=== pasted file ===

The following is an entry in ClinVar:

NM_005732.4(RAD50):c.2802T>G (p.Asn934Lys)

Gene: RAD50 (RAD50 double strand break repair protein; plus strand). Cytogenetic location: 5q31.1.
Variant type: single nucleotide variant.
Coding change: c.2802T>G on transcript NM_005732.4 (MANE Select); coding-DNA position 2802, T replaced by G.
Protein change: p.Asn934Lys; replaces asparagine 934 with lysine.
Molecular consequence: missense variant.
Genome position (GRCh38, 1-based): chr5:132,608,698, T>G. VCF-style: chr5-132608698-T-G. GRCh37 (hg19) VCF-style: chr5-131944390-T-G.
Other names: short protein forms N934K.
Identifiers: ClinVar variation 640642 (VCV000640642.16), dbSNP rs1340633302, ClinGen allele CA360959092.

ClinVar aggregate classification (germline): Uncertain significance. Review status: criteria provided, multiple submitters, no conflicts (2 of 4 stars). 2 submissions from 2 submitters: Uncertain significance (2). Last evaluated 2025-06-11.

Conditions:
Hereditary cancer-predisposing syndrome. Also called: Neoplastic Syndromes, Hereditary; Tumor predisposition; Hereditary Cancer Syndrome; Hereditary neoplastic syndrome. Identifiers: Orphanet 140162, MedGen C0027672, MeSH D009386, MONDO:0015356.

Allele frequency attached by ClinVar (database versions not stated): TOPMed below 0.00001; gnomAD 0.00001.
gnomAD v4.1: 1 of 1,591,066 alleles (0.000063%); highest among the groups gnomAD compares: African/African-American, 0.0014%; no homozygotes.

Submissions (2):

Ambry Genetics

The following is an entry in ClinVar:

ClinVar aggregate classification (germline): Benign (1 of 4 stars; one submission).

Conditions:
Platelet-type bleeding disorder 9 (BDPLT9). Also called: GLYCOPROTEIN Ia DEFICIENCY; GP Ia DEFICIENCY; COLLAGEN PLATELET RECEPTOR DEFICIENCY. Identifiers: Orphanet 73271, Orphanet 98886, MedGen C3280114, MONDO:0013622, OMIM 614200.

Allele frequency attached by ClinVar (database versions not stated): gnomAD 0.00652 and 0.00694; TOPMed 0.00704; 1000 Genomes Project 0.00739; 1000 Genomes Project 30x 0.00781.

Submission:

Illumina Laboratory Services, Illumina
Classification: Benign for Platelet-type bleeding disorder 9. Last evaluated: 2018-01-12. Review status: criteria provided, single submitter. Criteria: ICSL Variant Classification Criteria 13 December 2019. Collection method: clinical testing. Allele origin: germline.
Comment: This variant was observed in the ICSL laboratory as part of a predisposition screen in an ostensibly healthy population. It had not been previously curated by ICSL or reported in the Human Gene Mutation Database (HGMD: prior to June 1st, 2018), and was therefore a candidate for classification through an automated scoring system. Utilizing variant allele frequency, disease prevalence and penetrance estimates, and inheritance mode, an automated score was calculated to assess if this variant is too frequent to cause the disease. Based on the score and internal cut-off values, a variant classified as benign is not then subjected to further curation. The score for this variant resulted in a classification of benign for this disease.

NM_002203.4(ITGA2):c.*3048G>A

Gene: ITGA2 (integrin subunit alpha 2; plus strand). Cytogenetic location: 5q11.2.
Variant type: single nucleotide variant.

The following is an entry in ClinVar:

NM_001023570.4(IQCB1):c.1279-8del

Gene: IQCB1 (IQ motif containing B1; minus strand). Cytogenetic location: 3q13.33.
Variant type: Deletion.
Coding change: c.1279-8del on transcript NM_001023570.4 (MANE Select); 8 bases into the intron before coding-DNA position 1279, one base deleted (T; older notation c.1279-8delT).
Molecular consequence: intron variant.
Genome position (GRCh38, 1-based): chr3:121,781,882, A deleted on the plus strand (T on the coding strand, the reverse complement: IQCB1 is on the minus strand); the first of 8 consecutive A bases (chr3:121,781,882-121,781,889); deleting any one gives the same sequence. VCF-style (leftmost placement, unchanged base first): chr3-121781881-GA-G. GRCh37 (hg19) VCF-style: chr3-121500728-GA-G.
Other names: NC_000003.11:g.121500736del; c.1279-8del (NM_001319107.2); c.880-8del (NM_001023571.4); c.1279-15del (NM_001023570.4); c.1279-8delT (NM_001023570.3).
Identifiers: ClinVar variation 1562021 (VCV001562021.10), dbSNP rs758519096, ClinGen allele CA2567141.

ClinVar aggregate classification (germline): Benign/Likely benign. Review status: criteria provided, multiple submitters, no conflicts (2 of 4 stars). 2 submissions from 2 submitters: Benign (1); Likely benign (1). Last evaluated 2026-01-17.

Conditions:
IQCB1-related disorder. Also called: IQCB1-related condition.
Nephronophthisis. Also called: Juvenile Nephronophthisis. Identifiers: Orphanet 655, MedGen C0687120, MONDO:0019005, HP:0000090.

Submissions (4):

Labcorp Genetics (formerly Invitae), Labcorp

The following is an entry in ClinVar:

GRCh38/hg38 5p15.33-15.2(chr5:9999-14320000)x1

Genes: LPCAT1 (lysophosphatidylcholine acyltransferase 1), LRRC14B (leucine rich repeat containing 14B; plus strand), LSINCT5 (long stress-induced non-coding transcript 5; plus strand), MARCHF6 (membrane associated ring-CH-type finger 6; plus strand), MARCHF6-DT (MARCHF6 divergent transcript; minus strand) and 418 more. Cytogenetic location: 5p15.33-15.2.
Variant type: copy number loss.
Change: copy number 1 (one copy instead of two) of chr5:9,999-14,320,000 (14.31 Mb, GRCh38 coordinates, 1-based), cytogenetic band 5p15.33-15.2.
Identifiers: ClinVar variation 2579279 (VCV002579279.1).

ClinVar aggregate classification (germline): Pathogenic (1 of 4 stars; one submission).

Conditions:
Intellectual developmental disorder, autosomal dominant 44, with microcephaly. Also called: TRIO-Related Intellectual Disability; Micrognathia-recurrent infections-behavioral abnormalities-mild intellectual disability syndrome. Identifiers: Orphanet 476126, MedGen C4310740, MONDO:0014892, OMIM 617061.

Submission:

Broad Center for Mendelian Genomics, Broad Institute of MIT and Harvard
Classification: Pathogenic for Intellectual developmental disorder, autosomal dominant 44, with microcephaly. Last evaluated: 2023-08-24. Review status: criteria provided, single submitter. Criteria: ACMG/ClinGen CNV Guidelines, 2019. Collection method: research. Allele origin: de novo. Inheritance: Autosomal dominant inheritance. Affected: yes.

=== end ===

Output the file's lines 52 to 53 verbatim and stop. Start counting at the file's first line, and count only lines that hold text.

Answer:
Conditions:
Intellectual developmental disorder, autosomal dominant 44, with microcephaly. Also called: TRIO-Related Intellectual Disability; Micrognathia-recurrent infections-behavioral abnormalities-mild intellectual disability syndrome. Identifiers: Orphanet 476126, MedGen C4310740, MONDO:0014892, OMIM 617061.